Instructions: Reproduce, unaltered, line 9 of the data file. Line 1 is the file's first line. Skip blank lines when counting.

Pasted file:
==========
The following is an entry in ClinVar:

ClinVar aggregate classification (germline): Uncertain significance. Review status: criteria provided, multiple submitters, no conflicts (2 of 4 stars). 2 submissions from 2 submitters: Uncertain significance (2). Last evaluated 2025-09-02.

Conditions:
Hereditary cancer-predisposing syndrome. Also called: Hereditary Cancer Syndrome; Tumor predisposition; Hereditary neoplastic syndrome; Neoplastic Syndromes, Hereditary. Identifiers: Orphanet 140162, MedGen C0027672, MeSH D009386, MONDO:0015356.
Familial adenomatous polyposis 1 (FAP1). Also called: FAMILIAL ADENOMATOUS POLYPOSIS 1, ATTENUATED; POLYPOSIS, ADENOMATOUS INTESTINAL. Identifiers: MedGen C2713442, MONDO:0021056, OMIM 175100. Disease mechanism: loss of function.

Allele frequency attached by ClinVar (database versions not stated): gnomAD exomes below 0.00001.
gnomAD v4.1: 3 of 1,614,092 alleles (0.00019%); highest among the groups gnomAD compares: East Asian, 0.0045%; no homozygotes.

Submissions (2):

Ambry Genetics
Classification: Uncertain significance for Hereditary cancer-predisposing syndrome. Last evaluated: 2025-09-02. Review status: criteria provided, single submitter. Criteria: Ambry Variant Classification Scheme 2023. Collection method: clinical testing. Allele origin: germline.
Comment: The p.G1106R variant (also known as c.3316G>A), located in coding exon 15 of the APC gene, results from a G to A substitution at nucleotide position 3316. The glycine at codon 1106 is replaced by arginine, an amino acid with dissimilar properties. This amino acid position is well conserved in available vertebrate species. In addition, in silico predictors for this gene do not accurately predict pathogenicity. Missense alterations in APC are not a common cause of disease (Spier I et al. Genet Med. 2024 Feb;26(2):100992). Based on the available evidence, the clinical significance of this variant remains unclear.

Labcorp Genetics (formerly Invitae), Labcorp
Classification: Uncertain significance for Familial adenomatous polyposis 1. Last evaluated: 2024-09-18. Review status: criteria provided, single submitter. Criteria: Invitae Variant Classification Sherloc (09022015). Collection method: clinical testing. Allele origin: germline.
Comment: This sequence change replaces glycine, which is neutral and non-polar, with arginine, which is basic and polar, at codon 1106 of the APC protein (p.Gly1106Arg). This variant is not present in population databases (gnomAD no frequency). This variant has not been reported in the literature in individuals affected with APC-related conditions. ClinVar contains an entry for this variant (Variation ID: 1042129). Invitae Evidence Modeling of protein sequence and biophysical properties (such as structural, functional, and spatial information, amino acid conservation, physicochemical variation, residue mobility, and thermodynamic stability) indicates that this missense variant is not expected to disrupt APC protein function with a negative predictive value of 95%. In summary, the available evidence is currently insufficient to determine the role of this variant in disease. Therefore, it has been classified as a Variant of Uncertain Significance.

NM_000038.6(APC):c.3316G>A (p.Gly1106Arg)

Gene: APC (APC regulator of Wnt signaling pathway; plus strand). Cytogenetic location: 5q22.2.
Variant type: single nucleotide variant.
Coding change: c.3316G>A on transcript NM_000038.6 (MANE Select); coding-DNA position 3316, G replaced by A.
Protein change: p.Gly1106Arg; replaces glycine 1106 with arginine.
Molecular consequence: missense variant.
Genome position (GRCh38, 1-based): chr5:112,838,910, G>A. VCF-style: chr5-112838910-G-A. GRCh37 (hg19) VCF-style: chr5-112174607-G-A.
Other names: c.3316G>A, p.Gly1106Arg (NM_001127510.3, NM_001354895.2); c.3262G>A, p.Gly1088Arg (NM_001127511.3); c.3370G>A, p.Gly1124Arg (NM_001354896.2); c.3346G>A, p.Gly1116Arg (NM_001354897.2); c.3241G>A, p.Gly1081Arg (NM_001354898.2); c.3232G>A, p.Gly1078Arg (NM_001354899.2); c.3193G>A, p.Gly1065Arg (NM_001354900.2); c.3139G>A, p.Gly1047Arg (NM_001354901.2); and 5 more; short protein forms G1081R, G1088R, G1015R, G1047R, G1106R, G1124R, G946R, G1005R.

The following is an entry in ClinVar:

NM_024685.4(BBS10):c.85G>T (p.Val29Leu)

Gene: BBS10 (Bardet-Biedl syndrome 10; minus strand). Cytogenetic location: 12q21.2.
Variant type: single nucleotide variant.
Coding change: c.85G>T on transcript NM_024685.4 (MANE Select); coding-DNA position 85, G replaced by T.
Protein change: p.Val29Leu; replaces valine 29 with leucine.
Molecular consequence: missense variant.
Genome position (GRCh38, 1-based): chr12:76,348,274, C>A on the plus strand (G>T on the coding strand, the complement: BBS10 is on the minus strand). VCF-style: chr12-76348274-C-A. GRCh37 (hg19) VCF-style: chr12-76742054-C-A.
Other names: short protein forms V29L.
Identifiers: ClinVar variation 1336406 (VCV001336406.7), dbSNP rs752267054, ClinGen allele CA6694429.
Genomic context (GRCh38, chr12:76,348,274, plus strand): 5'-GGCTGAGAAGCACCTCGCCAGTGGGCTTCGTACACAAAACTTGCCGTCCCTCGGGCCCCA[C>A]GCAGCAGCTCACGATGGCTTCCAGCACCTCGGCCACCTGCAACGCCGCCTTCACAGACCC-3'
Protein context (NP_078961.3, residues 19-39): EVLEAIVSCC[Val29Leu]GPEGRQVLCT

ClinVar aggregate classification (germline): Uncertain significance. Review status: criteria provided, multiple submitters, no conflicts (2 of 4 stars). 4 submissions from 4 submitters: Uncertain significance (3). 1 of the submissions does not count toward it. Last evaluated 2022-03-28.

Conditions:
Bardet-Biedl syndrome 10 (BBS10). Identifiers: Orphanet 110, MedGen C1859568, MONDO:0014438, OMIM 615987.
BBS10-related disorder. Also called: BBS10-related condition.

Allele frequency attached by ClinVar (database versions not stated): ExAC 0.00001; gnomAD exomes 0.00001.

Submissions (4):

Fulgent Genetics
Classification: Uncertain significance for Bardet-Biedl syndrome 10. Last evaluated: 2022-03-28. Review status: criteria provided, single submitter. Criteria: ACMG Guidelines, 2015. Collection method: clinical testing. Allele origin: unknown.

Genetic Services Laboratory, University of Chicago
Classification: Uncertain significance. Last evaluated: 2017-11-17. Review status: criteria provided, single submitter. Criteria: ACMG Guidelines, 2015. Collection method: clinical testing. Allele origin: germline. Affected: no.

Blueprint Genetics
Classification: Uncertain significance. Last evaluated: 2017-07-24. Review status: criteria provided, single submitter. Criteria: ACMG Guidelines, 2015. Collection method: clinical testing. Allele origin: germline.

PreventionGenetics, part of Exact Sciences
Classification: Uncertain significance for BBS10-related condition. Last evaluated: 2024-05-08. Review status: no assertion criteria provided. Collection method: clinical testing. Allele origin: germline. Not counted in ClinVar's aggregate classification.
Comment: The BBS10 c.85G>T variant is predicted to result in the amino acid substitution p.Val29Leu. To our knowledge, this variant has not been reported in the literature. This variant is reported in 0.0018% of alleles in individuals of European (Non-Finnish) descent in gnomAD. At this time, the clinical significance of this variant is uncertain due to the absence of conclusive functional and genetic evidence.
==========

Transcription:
Ambry Genetics